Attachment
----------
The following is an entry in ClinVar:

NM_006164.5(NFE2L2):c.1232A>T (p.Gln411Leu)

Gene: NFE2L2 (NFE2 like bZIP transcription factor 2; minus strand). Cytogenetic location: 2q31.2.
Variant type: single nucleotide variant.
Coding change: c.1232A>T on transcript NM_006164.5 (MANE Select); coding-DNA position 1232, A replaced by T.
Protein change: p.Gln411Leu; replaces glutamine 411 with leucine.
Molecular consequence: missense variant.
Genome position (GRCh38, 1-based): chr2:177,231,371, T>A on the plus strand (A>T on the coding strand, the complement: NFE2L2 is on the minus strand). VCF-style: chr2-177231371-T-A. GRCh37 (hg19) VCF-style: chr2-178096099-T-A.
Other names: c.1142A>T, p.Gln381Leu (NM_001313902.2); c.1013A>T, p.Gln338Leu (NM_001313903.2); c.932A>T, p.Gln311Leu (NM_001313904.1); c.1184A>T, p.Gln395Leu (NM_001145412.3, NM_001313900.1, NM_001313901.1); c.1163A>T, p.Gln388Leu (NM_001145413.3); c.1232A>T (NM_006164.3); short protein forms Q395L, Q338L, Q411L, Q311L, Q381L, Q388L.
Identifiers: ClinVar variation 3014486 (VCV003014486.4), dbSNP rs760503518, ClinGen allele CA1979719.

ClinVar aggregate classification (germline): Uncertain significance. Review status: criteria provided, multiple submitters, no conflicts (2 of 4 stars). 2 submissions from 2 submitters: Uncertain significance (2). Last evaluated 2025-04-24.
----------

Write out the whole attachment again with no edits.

The following is an entry in ClinVar:

NM_006164.5(NFE2L2):c.1232A>T (p.Gln411Leu)

Gene: NFE2L2 (NFE2 like bZIP transcription factor 2; minus strand). Cytogenetic location: 2q31.2.
Variant type: single nucleotide variant.
Coding change: c.1232A>T on transcript NM_006164.5 (MANE Select); coding-DNA position 1232, A replaced by T.
Protein change: p.Gln411Leu; replaces glutamine 411 with leucine.
Molecular consequence: missense variant.
Genome position (GRCh38, 1-based): chr2:177,231,371, T>A on the plus strand (A>T on the coding strand, the complement: NFE2L2 is on the minus strand). VCF-style: chr2-177231371-T-A. GRCh37 (hg19) VCF-style: chr2-178096099-T-A.
Other names: c.1142A>T, p.Gln381Leu (NM_001313902.2); c.1013A>T, p.Gln338Leu (NM_001313903.2); c.932A>T, p.Gln311Leu (NM_001313904.1); c.1184A>T, p.Gln395Leu (NM_001145412.3, NM_001313900.1, NM_001313901.1); c.1163A>T, p.Gln388Leu (NM_001145413.3); c.1232A>T (NM_006164.3); short protein forms Q395L, Q338L, Q411L, Q311L, Q381L, Q388L.
Identifiers: ClinVar variation 3014486 (VCV003014486.4), dbSNP rs760503518, ClinGen allele CA1979719.

ClinVar aggregate classification (germline): Uncertain significance. Review status: criteria provided, multiple submitters, no conflicts (2 of 4 stars). 2 submissions from 2 submitters: Uncertain significance (2). Last evaluated 2025-04-24.